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Presidential Candidates’ Website Accessibility Improves but More Work Still Needed

Four Candidates – Biden, Booker, Castro and Yang – Have “Mostly Accessible” Websites

Washington, D.C., Dec. 19 – Nearly six months after a report by the Miami Lighthouse for the Blind and Visually Impaired found that all of the presidential candidates’ websites block democratic access to voters who are blind or have low vision, an update finds that still none of these websites – Democrat or Republican – are fully accessible. However, the Miami Lighthouse for the Blind found that many of the candidates’ websites do show improvements in accessibility.

The organization issued a challenge for the candidates in June: “ensure their websites are fully ADA compliant and immediately put an accessibility statement on their page.” Since then, both Entrepreneur Andrew Yang and Vice President Joe Biden’s have been deemed “mostly accessible” and are the only candidates who have qualified for the December debate to have scored higher than a 3.00 out of 4.00. 

“Since we launched the ADA Compliance Meter in June, we have seen some progress, but there is still a long way to go,” said Virginia Jacko, President and CEO of the Miami Lighthouse for the Blind. “We will continue to raise awareness of this issue and will not rest until we are sure that each blind and visually impaired voter has equal access to all candidates’ websites.”

RespectAbility, a nonprofit that runs, a publication on the intersection of politics and disability, has reached out to all of the campaigns about all aspects of accessibility – from websites to social media to live events. Each campaign was offered free training in how to make their campaigns accessible to people with a variety of disabilities. Ten of the campaigns so far took RespectAbility up on the offer of training.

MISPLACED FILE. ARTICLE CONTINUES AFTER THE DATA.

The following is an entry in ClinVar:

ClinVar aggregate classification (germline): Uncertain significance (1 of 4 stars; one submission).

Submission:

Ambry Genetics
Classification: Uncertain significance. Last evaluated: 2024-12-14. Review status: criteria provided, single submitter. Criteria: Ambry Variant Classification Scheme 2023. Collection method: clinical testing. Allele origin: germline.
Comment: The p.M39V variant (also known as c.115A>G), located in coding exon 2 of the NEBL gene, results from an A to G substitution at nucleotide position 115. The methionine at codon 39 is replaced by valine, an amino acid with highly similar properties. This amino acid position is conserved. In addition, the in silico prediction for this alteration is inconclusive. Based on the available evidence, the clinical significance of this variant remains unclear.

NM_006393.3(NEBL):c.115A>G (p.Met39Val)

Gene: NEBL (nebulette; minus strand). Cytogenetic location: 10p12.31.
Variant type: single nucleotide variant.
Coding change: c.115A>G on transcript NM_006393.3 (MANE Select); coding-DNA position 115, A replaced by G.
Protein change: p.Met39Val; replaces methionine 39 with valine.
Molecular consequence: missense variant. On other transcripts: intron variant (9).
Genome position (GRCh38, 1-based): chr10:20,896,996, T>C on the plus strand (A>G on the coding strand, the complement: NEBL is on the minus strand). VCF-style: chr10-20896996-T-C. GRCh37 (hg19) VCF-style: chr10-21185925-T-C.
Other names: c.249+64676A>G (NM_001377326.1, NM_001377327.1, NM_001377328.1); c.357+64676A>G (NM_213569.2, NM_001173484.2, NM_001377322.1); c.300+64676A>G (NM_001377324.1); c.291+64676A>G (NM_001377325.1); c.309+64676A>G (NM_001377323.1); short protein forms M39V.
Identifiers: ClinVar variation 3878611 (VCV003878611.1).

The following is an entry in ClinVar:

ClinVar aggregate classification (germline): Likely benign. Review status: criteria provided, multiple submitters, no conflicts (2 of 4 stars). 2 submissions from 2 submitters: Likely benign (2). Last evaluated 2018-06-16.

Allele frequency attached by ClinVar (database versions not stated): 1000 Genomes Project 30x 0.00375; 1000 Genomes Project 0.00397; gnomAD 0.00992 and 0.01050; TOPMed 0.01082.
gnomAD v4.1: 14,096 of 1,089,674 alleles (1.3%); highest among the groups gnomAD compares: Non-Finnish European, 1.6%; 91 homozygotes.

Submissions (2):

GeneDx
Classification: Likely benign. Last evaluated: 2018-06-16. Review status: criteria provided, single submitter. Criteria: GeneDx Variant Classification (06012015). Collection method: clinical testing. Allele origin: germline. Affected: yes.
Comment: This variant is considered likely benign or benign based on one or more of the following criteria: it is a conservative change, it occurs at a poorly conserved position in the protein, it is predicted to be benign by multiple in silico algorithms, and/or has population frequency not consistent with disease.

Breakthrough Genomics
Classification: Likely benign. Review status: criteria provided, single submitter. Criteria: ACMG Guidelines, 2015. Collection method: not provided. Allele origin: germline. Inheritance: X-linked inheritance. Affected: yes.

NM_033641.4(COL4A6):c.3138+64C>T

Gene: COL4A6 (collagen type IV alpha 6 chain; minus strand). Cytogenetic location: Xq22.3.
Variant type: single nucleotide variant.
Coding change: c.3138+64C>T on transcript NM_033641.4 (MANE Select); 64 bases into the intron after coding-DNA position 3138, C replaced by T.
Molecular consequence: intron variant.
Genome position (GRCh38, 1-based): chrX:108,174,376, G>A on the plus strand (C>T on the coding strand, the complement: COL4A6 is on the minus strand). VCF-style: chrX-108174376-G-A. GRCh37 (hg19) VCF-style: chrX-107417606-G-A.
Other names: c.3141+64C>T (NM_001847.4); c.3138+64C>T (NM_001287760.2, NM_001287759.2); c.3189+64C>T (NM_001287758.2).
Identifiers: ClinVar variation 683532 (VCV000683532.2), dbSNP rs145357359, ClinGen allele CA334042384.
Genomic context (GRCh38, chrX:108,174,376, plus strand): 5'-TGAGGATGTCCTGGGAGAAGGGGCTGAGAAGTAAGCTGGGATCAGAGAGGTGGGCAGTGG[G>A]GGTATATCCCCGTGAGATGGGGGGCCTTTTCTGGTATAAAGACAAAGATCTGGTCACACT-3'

According to the Census Bureau, more than 56 million Americans live with some form of disability. This can include visible conditions such as spinal cord injuries, visual impairments or hearing loss to people living with nonvisible disabilities such as learning disabilities, mental health or Autism.

Furthermore, specific to the website study, according to the CDC, more than 12 million Americans 40 years and over have vision impairment, including one million who are blind – meaning that ensuring website accessibility should be a priority for all presidential candidates. 

A Closer Look at the Candidates’ Websites

While Yang’s website is the most accessible of all the candidates, having increased his score of 2.67 (out of 4.00) in June to 3.56 in August, his campaign has not made any additional improvements since then. 

Biden’s campaign has made incremental improvements since June, from 3.00 to 3.50 in December. Since the most recent update in late November, the Miami Lighthouse team saw improvement his, as well as Mayor Pete Buttigieg’s video player button controls, reporting that these controls now are “fully accessible for the blind and visually impaired voter.” 

In addition, President Donald Trump recently made a few advancements, increasing his score from 2.67 to 2.89: “When looking at the ease of page navigation, his score went from somewhat to fully accessible. Simultaneously, the logo and link to alternative text went from mostly to fully accessible.”

Massachusetts Sen. Elizabeth Warren made three updates to her website, including improving the ease of page navigation from mostly to fully accessible and updating the video player button control from not to somewhat accessible. Warren’s accessibility statement now is fully accessible. However, the accessibility of her website is the lowest (2.40) in comparison to the other candidates who qualified for the December debate. 

Vermont Sen. Bernie Sanders (2.78) and Minnesota Sen. Amy Klobuchar (2.50) have not made any changes since their last scorecard update in November but each made improvements between August and November. 

Businessman Tom Steyer received his first score this round, at 2.60. Former New York City Mayor Michael Bloomberg’s website has not been examined by Miami Lighthouse, but learn more about his accessibility initiatives on The RespectAbility Report.

A total of five candidates now have an accessibility statement on their websites: Joe BidenMichael BloombergCory BookerElizabeth Warren and Andrew Yang. All of the candidates with the exception of Bloomberg include both a live email address and phone number that users can contact for additional assistance in their accessibility statements.